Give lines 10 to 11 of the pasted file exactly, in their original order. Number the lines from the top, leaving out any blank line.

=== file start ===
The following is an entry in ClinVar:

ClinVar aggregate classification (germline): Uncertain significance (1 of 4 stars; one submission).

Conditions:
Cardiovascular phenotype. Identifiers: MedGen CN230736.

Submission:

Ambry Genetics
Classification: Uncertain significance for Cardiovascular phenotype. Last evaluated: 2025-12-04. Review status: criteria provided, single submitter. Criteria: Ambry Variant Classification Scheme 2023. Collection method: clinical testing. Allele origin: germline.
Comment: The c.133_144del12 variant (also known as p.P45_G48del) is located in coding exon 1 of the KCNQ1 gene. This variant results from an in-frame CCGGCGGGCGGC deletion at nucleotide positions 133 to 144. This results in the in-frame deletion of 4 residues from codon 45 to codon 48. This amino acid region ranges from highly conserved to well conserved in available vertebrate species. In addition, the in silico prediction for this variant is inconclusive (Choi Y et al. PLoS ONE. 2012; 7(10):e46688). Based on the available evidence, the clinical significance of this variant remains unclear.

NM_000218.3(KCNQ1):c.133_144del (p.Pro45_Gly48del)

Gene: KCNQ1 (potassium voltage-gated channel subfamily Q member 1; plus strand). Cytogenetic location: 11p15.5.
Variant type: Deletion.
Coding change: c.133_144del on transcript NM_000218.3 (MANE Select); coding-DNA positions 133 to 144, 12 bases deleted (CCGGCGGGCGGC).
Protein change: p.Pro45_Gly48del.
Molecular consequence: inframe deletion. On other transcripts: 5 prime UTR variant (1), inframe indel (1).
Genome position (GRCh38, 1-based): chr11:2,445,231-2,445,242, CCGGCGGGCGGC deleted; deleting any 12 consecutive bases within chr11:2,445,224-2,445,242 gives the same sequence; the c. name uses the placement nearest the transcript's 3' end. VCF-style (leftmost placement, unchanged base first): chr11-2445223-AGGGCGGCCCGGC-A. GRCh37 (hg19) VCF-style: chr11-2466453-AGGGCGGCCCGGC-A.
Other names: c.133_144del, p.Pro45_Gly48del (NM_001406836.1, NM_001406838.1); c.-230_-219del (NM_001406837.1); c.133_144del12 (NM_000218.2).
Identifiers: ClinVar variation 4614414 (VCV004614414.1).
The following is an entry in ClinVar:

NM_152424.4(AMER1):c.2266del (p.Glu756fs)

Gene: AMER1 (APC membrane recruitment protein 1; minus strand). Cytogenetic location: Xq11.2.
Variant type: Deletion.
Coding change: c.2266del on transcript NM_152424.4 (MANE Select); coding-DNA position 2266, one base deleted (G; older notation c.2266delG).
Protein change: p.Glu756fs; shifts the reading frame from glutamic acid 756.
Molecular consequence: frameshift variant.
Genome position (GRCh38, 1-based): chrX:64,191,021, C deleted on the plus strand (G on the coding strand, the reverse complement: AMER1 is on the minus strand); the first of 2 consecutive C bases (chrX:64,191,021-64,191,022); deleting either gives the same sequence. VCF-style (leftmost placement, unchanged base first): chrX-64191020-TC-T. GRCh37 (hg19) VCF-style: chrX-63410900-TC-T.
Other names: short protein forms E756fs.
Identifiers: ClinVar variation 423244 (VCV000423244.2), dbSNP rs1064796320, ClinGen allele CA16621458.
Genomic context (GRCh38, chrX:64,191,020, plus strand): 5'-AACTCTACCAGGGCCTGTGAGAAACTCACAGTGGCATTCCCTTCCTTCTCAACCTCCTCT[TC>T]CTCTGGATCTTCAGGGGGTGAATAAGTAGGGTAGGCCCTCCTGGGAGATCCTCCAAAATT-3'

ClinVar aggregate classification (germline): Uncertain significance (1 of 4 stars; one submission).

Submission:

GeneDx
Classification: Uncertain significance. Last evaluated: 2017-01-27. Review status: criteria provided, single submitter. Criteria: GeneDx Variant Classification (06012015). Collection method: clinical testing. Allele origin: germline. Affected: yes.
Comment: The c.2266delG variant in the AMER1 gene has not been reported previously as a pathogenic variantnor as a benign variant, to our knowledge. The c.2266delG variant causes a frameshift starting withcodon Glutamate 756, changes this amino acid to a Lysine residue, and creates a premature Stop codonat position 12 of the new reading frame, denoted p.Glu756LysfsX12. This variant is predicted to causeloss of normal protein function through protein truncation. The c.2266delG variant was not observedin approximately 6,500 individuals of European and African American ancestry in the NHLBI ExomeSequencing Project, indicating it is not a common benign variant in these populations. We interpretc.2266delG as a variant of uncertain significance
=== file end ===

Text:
Gene: KCNQ1 (potassium voltage-gated channel subfamily Q member 1; plus strand). Cytogenetic location: 11p15.5.
Variant type: Deletion.